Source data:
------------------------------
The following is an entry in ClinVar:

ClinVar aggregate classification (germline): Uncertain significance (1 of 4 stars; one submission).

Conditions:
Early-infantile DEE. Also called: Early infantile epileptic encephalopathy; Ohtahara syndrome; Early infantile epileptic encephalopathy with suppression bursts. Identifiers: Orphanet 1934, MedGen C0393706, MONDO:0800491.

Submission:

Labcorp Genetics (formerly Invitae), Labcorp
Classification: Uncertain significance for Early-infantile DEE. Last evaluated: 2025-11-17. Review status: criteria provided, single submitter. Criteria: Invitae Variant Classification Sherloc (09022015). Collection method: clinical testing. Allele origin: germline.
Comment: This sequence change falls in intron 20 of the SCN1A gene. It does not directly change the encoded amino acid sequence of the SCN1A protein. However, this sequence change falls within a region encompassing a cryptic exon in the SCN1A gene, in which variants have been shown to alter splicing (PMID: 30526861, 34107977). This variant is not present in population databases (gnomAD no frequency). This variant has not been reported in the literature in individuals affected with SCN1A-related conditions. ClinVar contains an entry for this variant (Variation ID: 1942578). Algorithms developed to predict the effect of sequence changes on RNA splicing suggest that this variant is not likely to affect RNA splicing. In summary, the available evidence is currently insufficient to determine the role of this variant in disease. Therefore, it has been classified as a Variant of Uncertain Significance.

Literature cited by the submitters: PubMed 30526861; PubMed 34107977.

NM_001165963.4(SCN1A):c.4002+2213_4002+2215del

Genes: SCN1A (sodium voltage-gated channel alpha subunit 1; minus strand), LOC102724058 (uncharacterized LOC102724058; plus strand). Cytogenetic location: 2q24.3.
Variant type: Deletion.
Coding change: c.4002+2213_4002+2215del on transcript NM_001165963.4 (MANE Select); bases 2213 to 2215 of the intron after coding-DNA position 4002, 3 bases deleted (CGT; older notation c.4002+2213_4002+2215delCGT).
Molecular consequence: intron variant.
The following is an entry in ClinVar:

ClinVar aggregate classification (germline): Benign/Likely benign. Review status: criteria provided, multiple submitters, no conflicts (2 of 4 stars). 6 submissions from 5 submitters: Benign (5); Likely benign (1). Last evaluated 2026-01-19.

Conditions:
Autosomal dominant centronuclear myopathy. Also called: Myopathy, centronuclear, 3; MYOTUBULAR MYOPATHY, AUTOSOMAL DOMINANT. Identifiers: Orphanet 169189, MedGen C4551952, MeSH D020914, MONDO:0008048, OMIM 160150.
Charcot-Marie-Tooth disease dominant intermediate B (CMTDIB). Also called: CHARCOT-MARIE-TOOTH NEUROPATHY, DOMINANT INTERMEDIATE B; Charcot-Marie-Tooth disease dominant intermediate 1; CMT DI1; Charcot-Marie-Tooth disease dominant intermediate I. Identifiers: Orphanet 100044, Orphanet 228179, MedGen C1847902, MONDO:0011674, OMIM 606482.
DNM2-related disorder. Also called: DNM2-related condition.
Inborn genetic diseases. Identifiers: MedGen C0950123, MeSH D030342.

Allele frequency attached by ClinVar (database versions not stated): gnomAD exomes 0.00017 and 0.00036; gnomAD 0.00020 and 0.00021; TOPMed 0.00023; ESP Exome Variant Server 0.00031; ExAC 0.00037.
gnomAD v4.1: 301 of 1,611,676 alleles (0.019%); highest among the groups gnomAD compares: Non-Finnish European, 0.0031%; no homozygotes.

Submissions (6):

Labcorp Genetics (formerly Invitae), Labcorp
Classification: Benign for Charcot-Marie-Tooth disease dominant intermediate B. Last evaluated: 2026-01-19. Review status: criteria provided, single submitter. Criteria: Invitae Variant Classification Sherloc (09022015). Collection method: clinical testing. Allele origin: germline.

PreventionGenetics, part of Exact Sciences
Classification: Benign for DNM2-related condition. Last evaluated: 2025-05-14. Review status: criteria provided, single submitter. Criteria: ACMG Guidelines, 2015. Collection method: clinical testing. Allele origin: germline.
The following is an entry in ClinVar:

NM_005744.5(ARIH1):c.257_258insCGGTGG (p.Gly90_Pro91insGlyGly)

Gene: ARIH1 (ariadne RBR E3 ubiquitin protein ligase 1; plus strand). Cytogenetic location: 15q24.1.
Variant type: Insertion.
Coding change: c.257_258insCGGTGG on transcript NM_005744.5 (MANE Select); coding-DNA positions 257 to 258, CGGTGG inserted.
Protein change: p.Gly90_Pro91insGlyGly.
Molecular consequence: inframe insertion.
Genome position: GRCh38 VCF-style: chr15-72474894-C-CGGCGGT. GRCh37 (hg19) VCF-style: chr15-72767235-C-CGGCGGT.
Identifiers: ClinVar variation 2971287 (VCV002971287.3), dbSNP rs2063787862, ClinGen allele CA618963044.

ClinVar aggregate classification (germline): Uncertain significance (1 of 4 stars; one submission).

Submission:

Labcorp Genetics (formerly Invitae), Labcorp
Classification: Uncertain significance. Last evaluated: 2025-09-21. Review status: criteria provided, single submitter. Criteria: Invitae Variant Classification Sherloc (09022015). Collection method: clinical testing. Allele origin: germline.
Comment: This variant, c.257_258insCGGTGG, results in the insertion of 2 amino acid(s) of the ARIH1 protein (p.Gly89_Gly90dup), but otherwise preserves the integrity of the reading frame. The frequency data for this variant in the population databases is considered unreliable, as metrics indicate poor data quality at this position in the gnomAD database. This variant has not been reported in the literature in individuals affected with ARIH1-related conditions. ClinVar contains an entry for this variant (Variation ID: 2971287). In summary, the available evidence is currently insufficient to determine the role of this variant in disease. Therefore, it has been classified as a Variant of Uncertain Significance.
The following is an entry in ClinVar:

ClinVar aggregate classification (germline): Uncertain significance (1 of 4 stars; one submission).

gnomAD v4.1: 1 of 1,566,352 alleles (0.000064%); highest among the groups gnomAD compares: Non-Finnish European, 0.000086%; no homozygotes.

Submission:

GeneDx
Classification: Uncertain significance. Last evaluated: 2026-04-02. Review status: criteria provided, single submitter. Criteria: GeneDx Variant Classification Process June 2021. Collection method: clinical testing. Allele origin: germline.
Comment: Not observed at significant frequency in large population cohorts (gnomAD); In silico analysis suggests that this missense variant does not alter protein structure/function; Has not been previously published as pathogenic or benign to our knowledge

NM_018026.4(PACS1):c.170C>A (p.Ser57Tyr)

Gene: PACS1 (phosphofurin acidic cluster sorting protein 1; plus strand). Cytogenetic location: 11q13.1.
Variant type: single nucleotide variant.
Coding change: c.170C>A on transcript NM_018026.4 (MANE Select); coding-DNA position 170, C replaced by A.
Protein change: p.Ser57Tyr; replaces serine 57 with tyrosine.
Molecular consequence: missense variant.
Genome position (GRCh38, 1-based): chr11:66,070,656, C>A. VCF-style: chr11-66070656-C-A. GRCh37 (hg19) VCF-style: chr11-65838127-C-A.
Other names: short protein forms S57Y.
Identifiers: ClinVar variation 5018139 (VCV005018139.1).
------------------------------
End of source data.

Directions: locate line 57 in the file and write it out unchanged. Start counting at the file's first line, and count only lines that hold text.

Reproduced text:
Other names: short protein forms S57Y.